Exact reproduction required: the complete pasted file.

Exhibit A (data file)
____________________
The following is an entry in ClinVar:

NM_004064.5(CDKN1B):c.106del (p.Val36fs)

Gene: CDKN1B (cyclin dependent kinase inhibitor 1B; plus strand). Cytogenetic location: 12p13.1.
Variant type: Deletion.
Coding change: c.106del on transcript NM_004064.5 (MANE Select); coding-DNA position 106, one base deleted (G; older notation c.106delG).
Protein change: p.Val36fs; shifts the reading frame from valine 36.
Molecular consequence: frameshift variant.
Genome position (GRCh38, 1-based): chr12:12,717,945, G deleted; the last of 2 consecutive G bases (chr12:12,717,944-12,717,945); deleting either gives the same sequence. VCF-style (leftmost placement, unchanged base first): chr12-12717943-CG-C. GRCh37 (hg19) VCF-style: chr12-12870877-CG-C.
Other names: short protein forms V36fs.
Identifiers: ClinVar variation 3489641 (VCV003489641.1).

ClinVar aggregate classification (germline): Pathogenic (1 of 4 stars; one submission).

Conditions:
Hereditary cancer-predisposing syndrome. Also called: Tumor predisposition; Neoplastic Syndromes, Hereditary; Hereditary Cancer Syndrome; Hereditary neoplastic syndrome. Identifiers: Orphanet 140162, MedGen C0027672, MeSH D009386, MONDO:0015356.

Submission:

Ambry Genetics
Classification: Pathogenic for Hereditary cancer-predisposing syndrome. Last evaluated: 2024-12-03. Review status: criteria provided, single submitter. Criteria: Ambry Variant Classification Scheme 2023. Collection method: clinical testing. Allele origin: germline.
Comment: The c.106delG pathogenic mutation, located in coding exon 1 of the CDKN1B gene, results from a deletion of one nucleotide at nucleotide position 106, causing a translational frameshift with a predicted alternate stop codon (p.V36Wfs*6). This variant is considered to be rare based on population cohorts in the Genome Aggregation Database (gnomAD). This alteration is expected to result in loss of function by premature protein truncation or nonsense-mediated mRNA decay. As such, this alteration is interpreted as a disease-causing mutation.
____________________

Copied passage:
The following is an entry in ClinVar:

NM_004064.5(CDKN1B):c.106del (p.Val36fs)

Gene: CDKN1B (cyclin dependent kinase inhibitor 1B; plus strand). Cytogenetic location: 12p13.1.
Variant type: Deletion.
Coding change: c.106del on transcript NM_004064.5 (MANE Select); coding-DNA position 106, one base deleted (G; older notation c.106delG).
Protein change: p.Val36fs; shifts the reading frame from valine 36.
Molecular consequence: frameshift variant.
Genome position (GRCh38, 1-based): chr12:12,717,945, G deleted; the last of 2 consecutive G bases (chr12:12,717,944-12,717,945); deleting either gives the same sequence. VCF-style (leftmost placement, unchanged base first): chr12-12717943-CG-C. GRCh37 (hg19) VCF-style: chr12-12870877-CG-C.
Other names: short protein forms V36fs.
Identifiers: ClinVar variation 3489641 (VCV003489641.1).

ClinVar aggregate classification (germline): Pathogenic (1 of 4 stars; one submission).

Conditions:
Hereditary cancer-predisposing syndrome. Also called: Tumor predisposition; Neoplastic Syndromes, Hereditary; Hereditary Cancer Syndrome; Hereditary neoplastic syndrome. Identifiers: Orphanet 140162, MedGen C0027672, MeSH D009386, MONDO:0015356.

Submission:

Ambry Genetics
Classification: Pathogenic for Hereditary cancer-predisposing syndrome. Last evaluated: 2024-12-03. Review status: criteria provided, single submitter. Criteria: Ambry Variant Classification Scheme 2023. Collection method: clinical testing. Allele origin: germline.
Comment: The c.106delG pathogenic mutation, located in coding exon 1 of the CDKN1B gene, results from a deletion of one nucleotide at nucleotide position 106, causing a translational frameshift with a predicted alternate stop codon (p.V36Wfs*6). This variant is considered to be rare based on population cohorts in the Genome Aggregation Database (gnomAD). This alteration is expected to result in loss of function by premature protein truncation or nonsense-mediated mRNA decay. As such, this alteration is interpreted as a disease-causing mutation.